Applying Oregon law that allows bad faith tort claims “only if the insurer is subject to a standard of care that is independent of the insurance policy itself,” an Oregon federal court has granted summary judgment to an insurer, holding that there was no special relationship between the insurer and the insured where the insurer did not assume the defense.  Kollman v. Nat’l Union Fire Ins. Co. of Pittsburgh, PA., 2015 U.S. Dist. LEXIS 25464 (D. Or. Mar. 2, 2015).  The court also held that despite the fact that the insurer incorrectly denied coverage based on the insured v. insured exclusion, there was no evidence that the insurer acted unreasonably or in bad faith in applying the exclusion to complex facts.

The insured, a company that produces and markets products derived from algae, was sued, along with its directors and others, by one of its shareholders and former employees.  The insured sought coverage for itself and the defendant directors under its D&O policy.  Relying primarily on the insured v. insured exclusion, and also on the fact that the claims against the company were not “securities claims” as defined by the policy, the insurer denied coverage and any defense-related obligation.  The jury in the underlying case ultimately awarded the plaintiff a $40 million verdict.  The plaintiff then brought suit against the insurer to recover the judgment, in which the company intervened, alleging that the insurer acted in bad faith in failing to settle for the policy limits of $5 million.  The district court held in 2007 that the insured v. insured exclusion did not apply to bar coverage for the individual defendants, but the underlying suits did not constitute a “securities claim” as to the company.  The United States Court of Appeals for the Ninth Circuit affirmed in 2013.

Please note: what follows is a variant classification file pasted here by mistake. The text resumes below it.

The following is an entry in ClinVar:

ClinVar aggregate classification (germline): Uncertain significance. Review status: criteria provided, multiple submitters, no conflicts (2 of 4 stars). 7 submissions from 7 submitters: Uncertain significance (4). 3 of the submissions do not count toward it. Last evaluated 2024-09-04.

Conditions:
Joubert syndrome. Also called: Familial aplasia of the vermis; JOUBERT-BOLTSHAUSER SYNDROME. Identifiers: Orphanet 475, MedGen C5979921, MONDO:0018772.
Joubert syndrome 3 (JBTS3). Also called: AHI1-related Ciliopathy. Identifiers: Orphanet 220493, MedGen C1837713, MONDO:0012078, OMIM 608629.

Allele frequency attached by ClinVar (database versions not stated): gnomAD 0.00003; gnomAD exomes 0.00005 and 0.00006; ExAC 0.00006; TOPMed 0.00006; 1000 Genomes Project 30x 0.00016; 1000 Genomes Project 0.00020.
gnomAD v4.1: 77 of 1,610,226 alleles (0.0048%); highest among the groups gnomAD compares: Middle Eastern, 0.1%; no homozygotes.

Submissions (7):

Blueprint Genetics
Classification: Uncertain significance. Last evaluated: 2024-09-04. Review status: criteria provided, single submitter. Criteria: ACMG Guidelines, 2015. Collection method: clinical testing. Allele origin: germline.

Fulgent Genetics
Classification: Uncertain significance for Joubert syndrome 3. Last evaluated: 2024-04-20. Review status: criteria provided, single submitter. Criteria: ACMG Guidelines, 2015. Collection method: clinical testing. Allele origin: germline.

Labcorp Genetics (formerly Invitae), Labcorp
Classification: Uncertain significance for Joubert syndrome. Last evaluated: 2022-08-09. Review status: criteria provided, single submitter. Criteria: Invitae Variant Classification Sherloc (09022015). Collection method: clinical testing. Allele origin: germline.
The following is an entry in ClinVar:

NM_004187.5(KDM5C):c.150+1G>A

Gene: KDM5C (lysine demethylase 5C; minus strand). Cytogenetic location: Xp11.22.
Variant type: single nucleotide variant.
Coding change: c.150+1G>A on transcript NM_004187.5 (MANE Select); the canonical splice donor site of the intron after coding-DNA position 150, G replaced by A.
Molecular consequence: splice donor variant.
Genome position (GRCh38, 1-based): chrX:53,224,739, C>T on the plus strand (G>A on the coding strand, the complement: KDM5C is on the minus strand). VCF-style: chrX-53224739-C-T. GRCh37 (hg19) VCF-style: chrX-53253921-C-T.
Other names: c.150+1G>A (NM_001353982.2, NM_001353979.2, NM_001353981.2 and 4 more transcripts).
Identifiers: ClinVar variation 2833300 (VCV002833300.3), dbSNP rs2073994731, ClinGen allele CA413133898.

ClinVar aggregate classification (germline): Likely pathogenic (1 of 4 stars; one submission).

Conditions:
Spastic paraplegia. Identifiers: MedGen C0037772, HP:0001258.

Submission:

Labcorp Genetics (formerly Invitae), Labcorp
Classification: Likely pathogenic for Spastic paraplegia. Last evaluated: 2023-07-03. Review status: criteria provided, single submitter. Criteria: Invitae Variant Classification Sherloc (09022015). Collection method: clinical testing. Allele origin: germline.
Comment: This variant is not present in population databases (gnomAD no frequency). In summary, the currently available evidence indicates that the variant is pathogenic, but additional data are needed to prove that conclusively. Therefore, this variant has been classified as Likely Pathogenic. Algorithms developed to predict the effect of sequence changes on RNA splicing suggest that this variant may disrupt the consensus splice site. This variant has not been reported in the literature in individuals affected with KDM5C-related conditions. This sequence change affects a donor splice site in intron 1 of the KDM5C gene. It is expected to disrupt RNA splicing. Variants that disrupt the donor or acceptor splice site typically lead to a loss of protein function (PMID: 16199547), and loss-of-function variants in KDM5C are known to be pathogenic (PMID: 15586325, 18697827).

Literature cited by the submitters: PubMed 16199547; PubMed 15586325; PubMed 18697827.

In deciding the insurer’s subsequent motion for summary judgment as to the bad faith claim, the court explained that it had previously concluded that the insurer had incorrectly denied coverage based on the insured v. insured exclusion because the plaintiff was a past executive of two entities only before they became subsidiaries of the insured entity, and therefore was not an insured.  The court observed that under Oregon law, a bad faith action against an insurer will not lie absent the insurer being subject to a standard of care that is independent of the insurance policy itself—a standard that arises when the insurer undertakes to defend the insured.  Such special relationship that arises when the insurer controls the litigation or exercises independent judgment on the insured’s behalf is absent where, as here, the insurer never assumes the legal defense.   The court also concluded that, even assuming a special relationship existed, the plaintiff had not shown that the insurer’s denial of coverage was unreasonable or in bad faith notwithstanding the contrary coverage determination by the court given the existence of precedent from outside Oregon supporting the insurer’s position that the insurer v. insured exclusion applied to claims brought by former directors of the insured entity’s subsidiaries.